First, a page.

Dependent variable: 1985-1995 difference in log per pack price IV: salestax IV: cigtax IVs: salestax, cigtax (1) (2) (3) pricediff -0.938*** -1.343*** -1.202*** (0.208) (0.229) (0.197) incomediff 0.526 0.428 0.462 (0.339) (0.299) (0.309) Constant -0.118* -0.017 -0.052 (0.068) (0.067) (0.062) Observations 48 48 48 R2 0.550 0.520 0.547 Adjusted R2 0.530 0.498 0.526 Residual Std. Error (df = 45) 0.091 0.094 0.091 Note: *p<0.1; **p<0.05; ***p<0.01

Table 12.1: TSLS Estimates of the Long-Term Elasticity of the Demand for Cigarettes using Panel Data

Table 12.1 reports negative estimates of the coefficient on pricediff that are quite different in magnitude. Which one should we trust? This hinges on the validity of the instruments used. To assess this we compute $F$-statistics for the first-stage regressions of all three models to check instrument relevance.

# first-stage regressions
mod_relevance1 <- lm(pricediff ~ salestaxdiff + incomediff)
mod_relevance2 <- lm(pricediff ~ cigtaxdiff + incomediff)
mod_relevance3 <- lm(pricediff ~ incomediff + salestaxdiff + cigtaxdiff)
# check instrument relevance for model (1)
linearHypothesis(mod_relevance1,
"salestaxdiff = 0",
vcov = vcovHC, type = "HC1")
#> Linear hypothesis test
#>
#> Hypothesis:
#> salestaxdiff = 0
#>
#> Model 1: restricted model
#> Model 2: pricediff ~ salestaxdiff + incomediff
#>
#> Note: Coefficient covariance matrix supplied.
#>
#>   Res.Df Df      F    Pr(>F)
#> 1     46
#> 2     45  1 28.445 3.009e-06 ***
#> ---
#> Signif. codes:  0 '***' 0.001 '**' 0.01 '*' 0.05 '.' 0.1 ' ' 1
# check instrument relevance for model (2)
linearHypothesis(mod_relevance2,
"cigtaxdiff = 0",
vcov = vcovHC, type = "HC1")
#> Linear hypothesis test
#>
#> Hypothesis:
#> cigtaxdiff = 0
#>
#> Model 1: restricted model
#> Model 2: pricediff ~ cigtaxdiff + incomediff
#>
#> Note: Coefficient covariance matrix supplied.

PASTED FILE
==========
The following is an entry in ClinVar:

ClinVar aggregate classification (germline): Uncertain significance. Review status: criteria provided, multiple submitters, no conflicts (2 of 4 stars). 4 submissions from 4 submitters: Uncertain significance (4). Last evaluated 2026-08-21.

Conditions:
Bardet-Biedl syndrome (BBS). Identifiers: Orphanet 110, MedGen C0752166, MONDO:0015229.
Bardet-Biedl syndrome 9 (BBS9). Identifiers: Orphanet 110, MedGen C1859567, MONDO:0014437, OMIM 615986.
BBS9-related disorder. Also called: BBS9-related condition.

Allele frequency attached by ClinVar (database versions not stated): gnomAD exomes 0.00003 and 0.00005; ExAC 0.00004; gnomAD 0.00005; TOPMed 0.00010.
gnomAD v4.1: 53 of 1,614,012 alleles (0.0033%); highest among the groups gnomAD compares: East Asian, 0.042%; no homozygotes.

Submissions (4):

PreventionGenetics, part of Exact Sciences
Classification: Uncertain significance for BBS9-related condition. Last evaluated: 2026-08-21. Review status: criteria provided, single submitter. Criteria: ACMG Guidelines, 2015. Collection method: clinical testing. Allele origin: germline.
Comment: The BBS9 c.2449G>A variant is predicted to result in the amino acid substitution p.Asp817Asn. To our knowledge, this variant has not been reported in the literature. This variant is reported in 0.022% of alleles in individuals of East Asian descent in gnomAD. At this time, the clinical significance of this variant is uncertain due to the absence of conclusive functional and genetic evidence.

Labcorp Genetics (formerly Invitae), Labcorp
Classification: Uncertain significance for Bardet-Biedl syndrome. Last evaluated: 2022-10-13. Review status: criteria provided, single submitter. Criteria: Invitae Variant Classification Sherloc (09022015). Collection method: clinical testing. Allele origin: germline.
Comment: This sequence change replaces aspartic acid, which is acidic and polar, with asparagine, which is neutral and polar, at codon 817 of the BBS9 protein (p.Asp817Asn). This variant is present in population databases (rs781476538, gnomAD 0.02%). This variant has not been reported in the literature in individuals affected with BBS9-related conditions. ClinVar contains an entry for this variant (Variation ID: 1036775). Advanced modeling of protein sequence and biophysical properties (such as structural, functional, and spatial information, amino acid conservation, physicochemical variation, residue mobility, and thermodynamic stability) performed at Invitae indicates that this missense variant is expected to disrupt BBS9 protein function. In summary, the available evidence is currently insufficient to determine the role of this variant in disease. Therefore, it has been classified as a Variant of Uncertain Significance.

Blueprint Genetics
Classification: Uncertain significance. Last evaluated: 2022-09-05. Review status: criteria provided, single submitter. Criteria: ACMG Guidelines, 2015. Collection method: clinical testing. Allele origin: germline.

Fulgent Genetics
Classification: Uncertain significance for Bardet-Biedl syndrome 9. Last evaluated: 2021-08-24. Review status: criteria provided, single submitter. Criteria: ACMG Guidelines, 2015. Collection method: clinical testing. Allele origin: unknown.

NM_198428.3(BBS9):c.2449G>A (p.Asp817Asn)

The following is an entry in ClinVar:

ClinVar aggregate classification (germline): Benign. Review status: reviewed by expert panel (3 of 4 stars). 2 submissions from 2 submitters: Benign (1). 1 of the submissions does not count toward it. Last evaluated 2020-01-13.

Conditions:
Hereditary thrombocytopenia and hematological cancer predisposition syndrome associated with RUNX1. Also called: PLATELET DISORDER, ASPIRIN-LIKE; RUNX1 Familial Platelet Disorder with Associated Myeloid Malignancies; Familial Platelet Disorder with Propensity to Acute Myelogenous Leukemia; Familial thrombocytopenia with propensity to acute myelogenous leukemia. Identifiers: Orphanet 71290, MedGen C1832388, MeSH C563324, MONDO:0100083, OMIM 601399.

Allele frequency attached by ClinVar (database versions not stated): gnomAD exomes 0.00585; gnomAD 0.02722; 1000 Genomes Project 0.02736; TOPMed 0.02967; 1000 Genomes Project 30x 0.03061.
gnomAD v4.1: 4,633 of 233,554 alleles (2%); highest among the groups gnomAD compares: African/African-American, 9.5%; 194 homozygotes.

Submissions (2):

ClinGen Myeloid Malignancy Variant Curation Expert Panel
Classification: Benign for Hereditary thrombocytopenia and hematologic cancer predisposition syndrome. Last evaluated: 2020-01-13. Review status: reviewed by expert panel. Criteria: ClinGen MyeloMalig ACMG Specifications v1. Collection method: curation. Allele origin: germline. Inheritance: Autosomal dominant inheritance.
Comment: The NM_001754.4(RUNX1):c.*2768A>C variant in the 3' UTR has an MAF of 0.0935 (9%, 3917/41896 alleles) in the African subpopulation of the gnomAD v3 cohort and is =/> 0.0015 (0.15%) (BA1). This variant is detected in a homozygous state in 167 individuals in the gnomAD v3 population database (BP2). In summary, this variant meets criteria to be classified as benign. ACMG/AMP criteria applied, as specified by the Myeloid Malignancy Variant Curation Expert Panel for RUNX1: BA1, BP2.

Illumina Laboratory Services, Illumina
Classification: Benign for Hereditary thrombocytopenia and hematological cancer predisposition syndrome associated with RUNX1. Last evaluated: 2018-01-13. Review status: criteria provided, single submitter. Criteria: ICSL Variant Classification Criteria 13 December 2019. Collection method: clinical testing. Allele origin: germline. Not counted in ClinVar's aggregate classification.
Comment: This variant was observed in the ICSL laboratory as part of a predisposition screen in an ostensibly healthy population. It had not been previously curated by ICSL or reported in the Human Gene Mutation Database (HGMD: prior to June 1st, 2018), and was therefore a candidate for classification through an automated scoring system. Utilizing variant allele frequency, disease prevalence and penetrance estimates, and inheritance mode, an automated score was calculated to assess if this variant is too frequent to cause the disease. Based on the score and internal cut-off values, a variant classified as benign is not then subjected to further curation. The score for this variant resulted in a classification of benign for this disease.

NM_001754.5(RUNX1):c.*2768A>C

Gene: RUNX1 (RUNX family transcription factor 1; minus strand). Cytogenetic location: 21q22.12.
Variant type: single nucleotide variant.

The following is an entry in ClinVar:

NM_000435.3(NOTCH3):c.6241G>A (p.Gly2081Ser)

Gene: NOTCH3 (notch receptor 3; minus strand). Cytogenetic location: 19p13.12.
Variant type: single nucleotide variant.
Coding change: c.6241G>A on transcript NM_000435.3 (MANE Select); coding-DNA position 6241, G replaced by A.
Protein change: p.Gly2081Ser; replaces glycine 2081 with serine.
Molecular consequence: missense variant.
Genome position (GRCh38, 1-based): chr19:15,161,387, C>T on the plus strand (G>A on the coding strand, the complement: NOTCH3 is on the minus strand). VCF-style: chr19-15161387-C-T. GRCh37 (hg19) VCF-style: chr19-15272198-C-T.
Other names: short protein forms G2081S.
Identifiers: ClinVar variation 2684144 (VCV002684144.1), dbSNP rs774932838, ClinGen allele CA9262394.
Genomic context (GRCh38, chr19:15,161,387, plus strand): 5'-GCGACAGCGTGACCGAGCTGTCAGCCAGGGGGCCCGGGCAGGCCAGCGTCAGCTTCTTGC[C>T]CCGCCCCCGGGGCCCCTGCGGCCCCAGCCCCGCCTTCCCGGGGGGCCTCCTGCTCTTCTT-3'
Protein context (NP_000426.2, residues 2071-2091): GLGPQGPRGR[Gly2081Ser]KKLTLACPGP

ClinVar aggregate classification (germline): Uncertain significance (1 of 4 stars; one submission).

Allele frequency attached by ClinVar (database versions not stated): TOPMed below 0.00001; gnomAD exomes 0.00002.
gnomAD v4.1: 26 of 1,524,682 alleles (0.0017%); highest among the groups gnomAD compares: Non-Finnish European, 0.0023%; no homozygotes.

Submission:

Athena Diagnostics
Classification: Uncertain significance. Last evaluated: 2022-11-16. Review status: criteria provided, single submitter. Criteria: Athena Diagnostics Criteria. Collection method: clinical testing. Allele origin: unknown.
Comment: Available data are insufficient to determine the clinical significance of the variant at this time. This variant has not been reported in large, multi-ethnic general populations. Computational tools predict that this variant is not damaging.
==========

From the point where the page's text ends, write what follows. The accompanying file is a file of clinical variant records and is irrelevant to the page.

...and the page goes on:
#>
#>   Res.Df Df      F   Pr(>F)
#> 1     46
#> 2     45  1 98.034 7.09e-13 ***
#> ---
#> Signif. codes:  0 '***' 0.001 '**' 0.01 '*' 0.05 '.' 0.1 ' ' 1
# check instrument relevance for model (3)
linearHypothesis(mod_relevance3,
c("salestaxdiff = 0", "cigtaxdiff = 0"),
vcov = vcovHC, type = "HC1")
#> Linear hypothesis test
#>
#> Hypothesis:
#> salestaxdiff = 0
#> cigtaxdiff = 0
#>
#> Model 1: restricted model
#> Model 2: pricediff ~ incomediff + salestaxdiff + cigtaxdiff
#>
#> Note: Coefficient covariance matrix supplied.
#>
#>   Res.Df Df      F    Pr(>F)
#> 1     46
#> 2     44  2 76.916 4.339e-15 ***
#> ---
#> Signif. codes:  0 '***' 0.001 '**' 0.01 '*' 0.05 '.' 0.1 ' ' 1

We also conduct the overidentifying restrictions test for model three which is the only model where the coefficient on the difference in log prices is overidentified ($m=2$, $k=1$) such that the $J$-statistic can be computed. To do this we take the residuals stored in cig_ivreg_diff3 and regress them on both instruments and the presumably exogenous regressor incomediff. We again use linearHypothesis() to test whether the coefficients on both instruments are zero which is necessary for the exogeneity assumption to be fulfilled. Note that with test = “Chisq” we obtain a chi-squared distributed test statistic instead of an $F$-statistic.

# compute the J-statistic
cig_iv_OR <- lm(residuals(cig_ivreg_diff3) ~ incomediff + salestaxdiff + cigtaxdiff)

cig_OR_test <- linearHypothesis(cig_iv_OR,
c("salestaxdiff = 0", "cigtaxdiff = 0"),
test = "Chisq")
cig_OR_test
#> Linear hypothesis test
#>
#> Hypothesis:
#> salestaxdiff = 0
#> cigtaxdiff = 0
#>
#> Model 1: restricted model
#> Model 2: residuals(cig_ivreg_diff3) ~ incomediff + salestaxdiff + cigtaxdiff
#>
#>   Res.Df     RSS Df Sum of Sq Chisq Pr(>Chisq)
#> 1     46 0.37472
#> 2     44 0.33695  2  0.037769 4.932    0.08492 .
#> ---
#> Signif. codes:  0 '***' 0.001 '**' 0.01 '*' 0.05 '.' 0.1 ' ' 1

Caution: In this case the $p$-Value reported by linearHypothesis() is wrong because the degrees of freedom are set to $2$. This differs from the degree of overidentification ($m-k=2-1=1$) so the $J$-statistic is $\chi^2_1$ distributed instead of following a $\chi^2_2$ distribution as assumed defaultly by linearHypothesis(). We may compute the correct $p$-Value using pchisq().

# compute correct p-value for J-statistic
pchisq(cig_OR_test[2, 5], df = 1, lower.tail = FALSE)
#>  0.02636406

Since this value is smaller than $0.05$ we reject the hypothesis that both instruments are exogenous at the level of $5\%$. This means one of the following:

1. The sales tax is an invalid instrument for the per-pack price.
2. The cigarettes-specific sales tax is an invalid instrument for the per-pack price.
3. Both instruments are invalid.

The book argues that the assumption of instrument exogeneity is more likely to hold for the general sales tax (see Chapter 12.4 of the book) such that the IV estimate of the long-run elasticity of demand for cigarettes we consider the most trustworthy is $-0.94$, the TSLS estimate obtained using the general sales tax as the only instrument.

The interpretation of this estimate is that over a 10-year period, an increase in the average price per package by one percent is expected to decrease consumption by about $0.94$ percentage points. This suggests that, in the long run, price increases can reduce cigarette consumption considerably.